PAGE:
In this blog, director David Allison considers the future of civil partnerships.
The latest ONS statistics report that civil partnerships have halved since the introduction of same sex marriage. This rather unsurprising statistic was published by the ONS in their recent bulletin (08/09/2016) “Civil Partnerships in England and Wales: 2015“.
The impact of the Marriage (Same Sex Couples) Act 2013 is clearly being felt. However, there were still 861 civil partnerships registered during 2015. Same sex marriage has not been the death knell of civil partnership that might have been expected.
So, where does this leave civil partnerships? At present they are available only to same sex couples and were, of course, introduced to give same sex couples rights equivalent to marriage at a time when it was too politically and socially difficult to have same sex marriage. Times have clearly changed but should civil partnership continue now that we have same sex marriage and, if so, should it be opened up to opposite sex couples? This question was debated during the passage of the 2013 Act and, as a consequence, a requirement was inserted in the statue for the government to review the future of civil partnership. That review was concluded and a report published on 23 January 2014. The report found that there was no united call for change and so the government would do nothing until such time as it was possible to consider the impact of the introduction of same sex marriage. The 2013 Act enabled same sex marriages to take place from 29 March 2014.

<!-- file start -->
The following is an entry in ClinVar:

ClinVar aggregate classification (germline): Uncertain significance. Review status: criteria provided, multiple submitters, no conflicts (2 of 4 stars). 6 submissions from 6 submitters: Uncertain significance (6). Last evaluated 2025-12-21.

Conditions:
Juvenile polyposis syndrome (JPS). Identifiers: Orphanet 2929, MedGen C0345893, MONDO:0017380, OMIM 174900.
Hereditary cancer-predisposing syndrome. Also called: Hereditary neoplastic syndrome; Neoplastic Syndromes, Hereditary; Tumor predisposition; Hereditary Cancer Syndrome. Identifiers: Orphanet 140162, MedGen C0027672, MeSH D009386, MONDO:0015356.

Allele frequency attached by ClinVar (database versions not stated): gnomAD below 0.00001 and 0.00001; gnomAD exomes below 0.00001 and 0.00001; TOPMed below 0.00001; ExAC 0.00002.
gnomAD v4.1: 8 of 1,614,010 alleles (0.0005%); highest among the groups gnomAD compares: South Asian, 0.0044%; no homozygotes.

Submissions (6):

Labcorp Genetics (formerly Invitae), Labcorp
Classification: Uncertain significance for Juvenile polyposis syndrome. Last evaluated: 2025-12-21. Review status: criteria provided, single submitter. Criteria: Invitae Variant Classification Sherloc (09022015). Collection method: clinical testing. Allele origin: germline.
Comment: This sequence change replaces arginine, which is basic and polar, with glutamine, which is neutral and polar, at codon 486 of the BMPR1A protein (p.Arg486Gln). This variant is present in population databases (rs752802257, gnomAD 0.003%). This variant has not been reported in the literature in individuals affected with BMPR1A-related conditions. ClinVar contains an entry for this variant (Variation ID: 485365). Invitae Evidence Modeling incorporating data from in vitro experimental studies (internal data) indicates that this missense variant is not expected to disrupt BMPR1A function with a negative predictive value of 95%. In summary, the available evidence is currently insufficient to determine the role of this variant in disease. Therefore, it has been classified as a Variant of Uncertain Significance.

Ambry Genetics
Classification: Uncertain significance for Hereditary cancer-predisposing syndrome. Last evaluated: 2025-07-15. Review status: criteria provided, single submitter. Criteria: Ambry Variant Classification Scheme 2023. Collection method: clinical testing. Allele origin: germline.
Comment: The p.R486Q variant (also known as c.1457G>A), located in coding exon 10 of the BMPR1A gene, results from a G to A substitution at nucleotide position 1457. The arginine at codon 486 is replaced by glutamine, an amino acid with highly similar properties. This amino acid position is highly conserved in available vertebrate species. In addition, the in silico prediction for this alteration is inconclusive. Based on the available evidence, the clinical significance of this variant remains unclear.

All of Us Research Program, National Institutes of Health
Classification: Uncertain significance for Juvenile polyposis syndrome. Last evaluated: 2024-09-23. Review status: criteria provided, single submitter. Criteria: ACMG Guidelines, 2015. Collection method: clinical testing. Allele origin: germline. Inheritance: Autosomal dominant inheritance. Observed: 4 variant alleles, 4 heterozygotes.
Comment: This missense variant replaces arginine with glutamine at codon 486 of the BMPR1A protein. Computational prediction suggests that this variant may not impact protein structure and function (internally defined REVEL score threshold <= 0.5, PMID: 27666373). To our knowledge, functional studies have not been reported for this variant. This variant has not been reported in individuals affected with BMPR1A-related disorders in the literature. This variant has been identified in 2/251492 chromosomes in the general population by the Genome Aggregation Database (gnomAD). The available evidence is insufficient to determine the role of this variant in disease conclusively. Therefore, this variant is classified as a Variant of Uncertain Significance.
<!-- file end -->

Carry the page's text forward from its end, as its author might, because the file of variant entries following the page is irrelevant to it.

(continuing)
In January this year judgment was given in the case of R (Steinfeld and Keidan) v Secretary of State for Education. The case was brought by a heterosexual couple who wished to register a civil partnership. They argued that their rights to a private and family life were infringed by allowing opposite sex couples only one option – marriage – when opposite sex couples have the two options of marriage and civil partnership. As was reported in the blog by Charlotte Symes, Mr Justice Andrews DBE disagreed. He also said that if he was wrong, the government was justified in waiting until it was in a better position to evaluate the impact of the 2013 Act.
In October 2015 the ONS reported that 15,098 same sex couples had legally married since 2014 when same sex marriage became lawful. These figures will have included the large numbers that undoubtedly married immediately following same sex marriage becoming lawful (mirroring the significant numbers that registered civil partnerships immediately following implementation of the Civil Partnership Act 2004). Nonetheless, marriage would appear to be the favoured option for same sex couples.
So, should civil partnerships now be consigned to history? Arguably yes but it is clear that there is a significant minority of same sex couples who would prefer a registered relationship that is not marriage. So, do we leave civil partnerships open for only same sex couples? The Steinfeld case shows that there are also opposite sex couples who would prefer another option. The church may well oppose it as they did the opening up of marriage to same sex couples. Whatever the way forward the government cannot avoid making a decision indefinitely.
To find out more about civil partnerships and same sex marriage, click here.
David Allison is a director at Family Law in Partnership. David acts for a wide range of individuals including business owners, entrepreneurs, bankers, other lawyers and their spouses. The focus of his practice is financial claims on divorce, particularly those with an international dimension, but he is also well known for his expertise in the legal issues affecting cohabitants, same sex couples and civil partners. Contact David at E: mailto:firstname.lastname@example.org or T:020 7420 5000